Portrait of Marcel Duchamp as a “queer” artist

Anyone can hide behind an opaque window. And one artist can veil several others. The Fresh Widow work, part of the collection of the Museum of Modern Art in New York (MOMA), reproduces in miniature a “ French window ” with squares entirely covered with black leather. The museum notice attributes the work to the facetious artist “Marcel Duchamp, American born in France, 1887-1968”. However, an inscription at the base of the sculpture window states: “Copyright, Rose Selavy, 1920”. Which makes it “the first work signed by Duchamp’s female alter ego “, so just a century ago.

Portrait of Marcel Duchamp in Rrose Sélavy (1921)-Man Ray
Portrait of Marcel Duchamp in Rrose Sélavy (1921)-Man Ray

The signature will transform to become Rrose Sélavy: “Eros, c’est la vie”, perhaps also a reference to “ Rose is a Rose is a Rose ”, by Gertrude Stein, which deals with an eternal “indefinition” . The heteronym will finally allow the Dadaist to reinvent himself as a woman with her independent creative production. Man Ray photographed Rrose Sélavy-Marcel Duchamp, with wig, fur coat, pearl necklace and hat, playing on the fluidity of sexual identities.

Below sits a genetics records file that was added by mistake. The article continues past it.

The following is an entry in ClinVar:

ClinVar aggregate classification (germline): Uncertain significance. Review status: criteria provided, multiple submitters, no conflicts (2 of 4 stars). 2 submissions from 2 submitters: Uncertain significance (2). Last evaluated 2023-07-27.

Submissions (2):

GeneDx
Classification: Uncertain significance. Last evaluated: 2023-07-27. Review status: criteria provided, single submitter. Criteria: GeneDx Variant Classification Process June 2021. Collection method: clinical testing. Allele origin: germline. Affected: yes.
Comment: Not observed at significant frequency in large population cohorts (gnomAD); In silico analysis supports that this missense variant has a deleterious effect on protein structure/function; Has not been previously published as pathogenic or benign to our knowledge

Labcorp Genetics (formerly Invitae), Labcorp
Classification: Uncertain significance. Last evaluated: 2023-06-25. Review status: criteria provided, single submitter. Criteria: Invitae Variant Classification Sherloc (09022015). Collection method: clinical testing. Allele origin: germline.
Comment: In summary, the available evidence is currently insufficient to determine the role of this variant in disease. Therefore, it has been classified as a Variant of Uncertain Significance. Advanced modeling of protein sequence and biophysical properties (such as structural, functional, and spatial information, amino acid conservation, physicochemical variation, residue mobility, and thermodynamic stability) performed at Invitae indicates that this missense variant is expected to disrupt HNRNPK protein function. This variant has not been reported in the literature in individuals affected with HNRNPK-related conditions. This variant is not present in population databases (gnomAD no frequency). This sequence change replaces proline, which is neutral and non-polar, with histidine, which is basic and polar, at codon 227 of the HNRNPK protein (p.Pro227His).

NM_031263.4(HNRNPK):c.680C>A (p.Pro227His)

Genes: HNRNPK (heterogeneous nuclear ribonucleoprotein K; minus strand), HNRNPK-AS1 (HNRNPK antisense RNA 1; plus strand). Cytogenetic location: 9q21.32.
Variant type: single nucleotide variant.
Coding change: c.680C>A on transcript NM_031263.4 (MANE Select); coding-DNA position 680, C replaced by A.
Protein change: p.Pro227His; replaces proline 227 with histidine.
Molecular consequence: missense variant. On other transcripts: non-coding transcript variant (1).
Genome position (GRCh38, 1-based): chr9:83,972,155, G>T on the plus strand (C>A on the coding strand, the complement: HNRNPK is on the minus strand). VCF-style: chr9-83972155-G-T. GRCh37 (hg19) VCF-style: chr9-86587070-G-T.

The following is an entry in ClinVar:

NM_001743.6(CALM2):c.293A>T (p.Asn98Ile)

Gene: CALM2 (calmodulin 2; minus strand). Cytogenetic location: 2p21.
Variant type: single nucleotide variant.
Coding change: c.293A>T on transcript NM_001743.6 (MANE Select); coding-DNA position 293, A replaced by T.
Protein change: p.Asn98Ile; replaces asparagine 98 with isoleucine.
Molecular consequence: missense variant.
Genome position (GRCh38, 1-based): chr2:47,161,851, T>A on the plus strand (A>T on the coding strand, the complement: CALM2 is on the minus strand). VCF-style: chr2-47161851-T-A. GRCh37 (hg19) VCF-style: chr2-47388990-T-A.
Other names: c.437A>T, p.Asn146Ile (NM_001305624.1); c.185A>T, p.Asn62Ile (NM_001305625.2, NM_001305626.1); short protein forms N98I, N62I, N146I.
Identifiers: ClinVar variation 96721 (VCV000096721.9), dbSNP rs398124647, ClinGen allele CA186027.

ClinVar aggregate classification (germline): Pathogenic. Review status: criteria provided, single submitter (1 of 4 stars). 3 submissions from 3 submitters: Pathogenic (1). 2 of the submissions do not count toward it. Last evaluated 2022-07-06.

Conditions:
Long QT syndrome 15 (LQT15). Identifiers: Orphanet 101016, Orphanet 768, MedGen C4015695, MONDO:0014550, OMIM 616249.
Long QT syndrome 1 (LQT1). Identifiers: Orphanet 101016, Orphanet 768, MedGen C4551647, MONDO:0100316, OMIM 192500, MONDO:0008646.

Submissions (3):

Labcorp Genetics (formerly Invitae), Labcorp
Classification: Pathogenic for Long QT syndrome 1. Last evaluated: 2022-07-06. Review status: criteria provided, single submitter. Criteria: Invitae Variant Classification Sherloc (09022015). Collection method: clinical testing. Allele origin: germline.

Was he (was she? Were they?) So queer ahead of his time, as the buzzword, intentionally ambiguous term is in use now? A hundred years ago, did the Einstein of modern art also play with gender or sexual identity, as many artists and mere contemporaries do today?

“Dadaism is fundamentally anti-standard. Everything goes there, including heteronormative norms, which allows some men to claim a share of femininity, and some women, a so-called androgynous identity. So talk about queer for the time of a hundred years ago, why not, ”comments art historian Julie Richard.

“Some purists claim that the term queer cannot be attributed to a historical body of work. It would be anachronism. I think it’s wrong and too restrictive. Already, at the beginning of the XX E century, in certain clubs of New York, the LGBTQ community appropriated the term, which means “strange”, to transcend it, and draw from it the positive. This nominative process dates back a century and it is necessary to reexamine history through the codes of queer identity , I would even say of the queer approach to art at all times. ”

Follow the guide

Only, nothing is as simple as it seems with Marcel Duchamp, and this additional strangeness leads to even more complex ramifications involving the work Fountain of 1917. There is nothing more fascinating than this ready- made . At the turn of 2000, when The Guardian asked dozens of art historians what was the most important work of the XX th century, the urinal won .

“ Fountain establishes a paradigm in art,” says Ms. Richard. Marcel Duchamp had in fact made another ready-made before, the wheel on a stool, in 1913, but the urinal is much more radical. The object is presented as is, but upside down, without modification, except for the signature: R. Mutt. It diverts the object from its initial function. By offering it to the Salon des Indépendants, he says that what counts in deciding what art is is the authority of the artist. ”